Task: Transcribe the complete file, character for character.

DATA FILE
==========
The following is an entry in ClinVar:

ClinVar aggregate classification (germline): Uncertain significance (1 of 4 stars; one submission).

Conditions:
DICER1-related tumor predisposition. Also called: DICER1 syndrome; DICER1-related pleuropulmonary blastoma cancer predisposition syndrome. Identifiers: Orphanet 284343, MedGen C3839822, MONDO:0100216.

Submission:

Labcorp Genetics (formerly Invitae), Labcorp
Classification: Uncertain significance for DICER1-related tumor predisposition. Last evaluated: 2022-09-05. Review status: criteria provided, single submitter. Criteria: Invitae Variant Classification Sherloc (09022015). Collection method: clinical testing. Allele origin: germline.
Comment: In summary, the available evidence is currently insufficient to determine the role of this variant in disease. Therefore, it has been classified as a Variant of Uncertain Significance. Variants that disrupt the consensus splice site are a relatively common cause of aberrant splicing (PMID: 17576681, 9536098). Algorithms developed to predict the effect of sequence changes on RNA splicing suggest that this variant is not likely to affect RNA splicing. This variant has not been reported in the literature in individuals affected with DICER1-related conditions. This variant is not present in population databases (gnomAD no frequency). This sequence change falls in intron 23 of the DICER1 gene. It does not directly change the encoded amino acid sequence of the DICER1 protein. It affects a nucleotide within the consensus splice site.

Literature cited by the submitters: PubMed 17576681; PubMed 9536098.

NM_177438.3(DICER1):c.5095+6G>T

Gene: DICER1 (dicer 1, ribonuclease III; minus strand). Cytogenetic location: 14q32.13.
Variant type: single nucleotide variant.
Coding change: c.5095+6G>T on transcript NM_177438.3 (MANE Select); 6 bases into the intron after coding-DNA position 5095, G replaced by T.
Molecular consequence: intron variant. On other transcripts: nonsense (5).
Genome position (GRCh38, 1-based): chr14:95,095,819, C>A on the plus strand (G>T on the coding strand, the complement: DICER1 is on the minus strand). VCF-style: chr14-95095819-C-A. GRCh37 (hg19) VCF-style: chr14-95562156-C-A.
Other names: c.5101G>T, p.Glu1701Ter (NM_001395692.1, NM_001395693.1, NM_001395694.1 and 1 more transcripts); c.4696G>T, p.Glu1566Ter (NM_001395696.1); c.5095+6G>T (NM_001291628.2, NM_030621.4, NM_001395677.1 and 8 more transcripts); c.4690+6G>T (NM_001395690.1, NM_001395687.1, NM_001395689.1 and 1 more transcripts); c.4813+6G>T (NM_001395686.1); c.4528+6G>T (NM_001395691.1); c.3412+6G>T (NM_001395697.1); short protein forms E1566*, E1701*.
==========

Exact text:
The following is an entry in ClinVar:

ClinVar aggregate classification (germline): Uncertain significance (1 of 4 stars; one submission).

Conditions:
DICER1-related tumor predisposition. Also called: DICER1 syndrome; DICER1-related pleuropulmonary blastoma cancer predisposition syndrome. Identifiers: Orphanet 284343, MedGen C3839822, MONDO:0100216.

Submission:

Labcorp Genetics (formerly Invitae), Labcorp
Classification: Uncertain significance for DICER1-related tumor predisposition. Last evaluated: 2022-09-05. Review status: criteria provided, single submitter. Criteria: Invitae Variant Classification Sherloc (09022015). Collection method: clinical testing. Allele origin: germline.
Comment: In summary, the available evidence is currently insufficient to determine the role of this variant in disease. Therefore, it has been classified as a Variant of Uncertain Significance. Variants that disrupt the consensus splice site are a relatively common cause of aberrant splicing (PMID: 17576681, 9536098). Algorithms developed to predict the effect of sequence changes on RNA splicing suggest that this variant is not likely to affect RNA splicing. This variant has not been reported in the literature in individuals affected with DICER1-related conditions. This variant is not present in population databases (gnomAD no frequency). This sequence change falls in intron 23 of the DICER1 gene. It does not directly change the encoded amino acid sequence of the DICER1 protein. It affects a nucleotide within the consensus splice site.

Literature cited by the submitters: PubMed 17576681; PubMed 9536098.

NM_177438.3(DICER1):c.5095+6G>T

Gene: DICER1 (dicer 1, ribonuclease III; minus strand). Cytogenetic location: 14q32.13.
Variant type: single nucleotide variant.
Coding change: c.5095+6G>T on transcript NM_177438.3 (MANE Select); 6 bases into the intron after coding-DNA position 5095, G replaced by T.
Molecular consequence: intron variant. On other transcripts: nonsense (5).
Genome position (GRCh38, 1-based): chr14:95,095,819, C>A on the plus strand (G>T on the coding strand, the complement: DICER1 is on the minus strand). VCF-style: chr14-95095819-C-A. GRCh37 (hg19) VCF-style: chr14-95562156-C-A.
Other names: c.5101G>T, p.Glu1701Ter (NM_001395692.1, NM_001395693.1, NM_001395694.1 and 1 more transcripts); c.4696G>T, p.Glu1566Ter (NM_001395696.1); c.5095+6G>T (NM_001291628.2, NM_030621.4, NM_001395677.1 and 8 more transcripts); c.4690+6G>T (NM_001395690.1, NM_001395687.1, NM_001395689.1 and 1 more transcripts); c.4813+6G>T (NM_001395686.1); c.4528+6G>T (NM_001395691.1); c.3412+6G>T (NM_001395697.1); short protein forms E1566*, E1701*.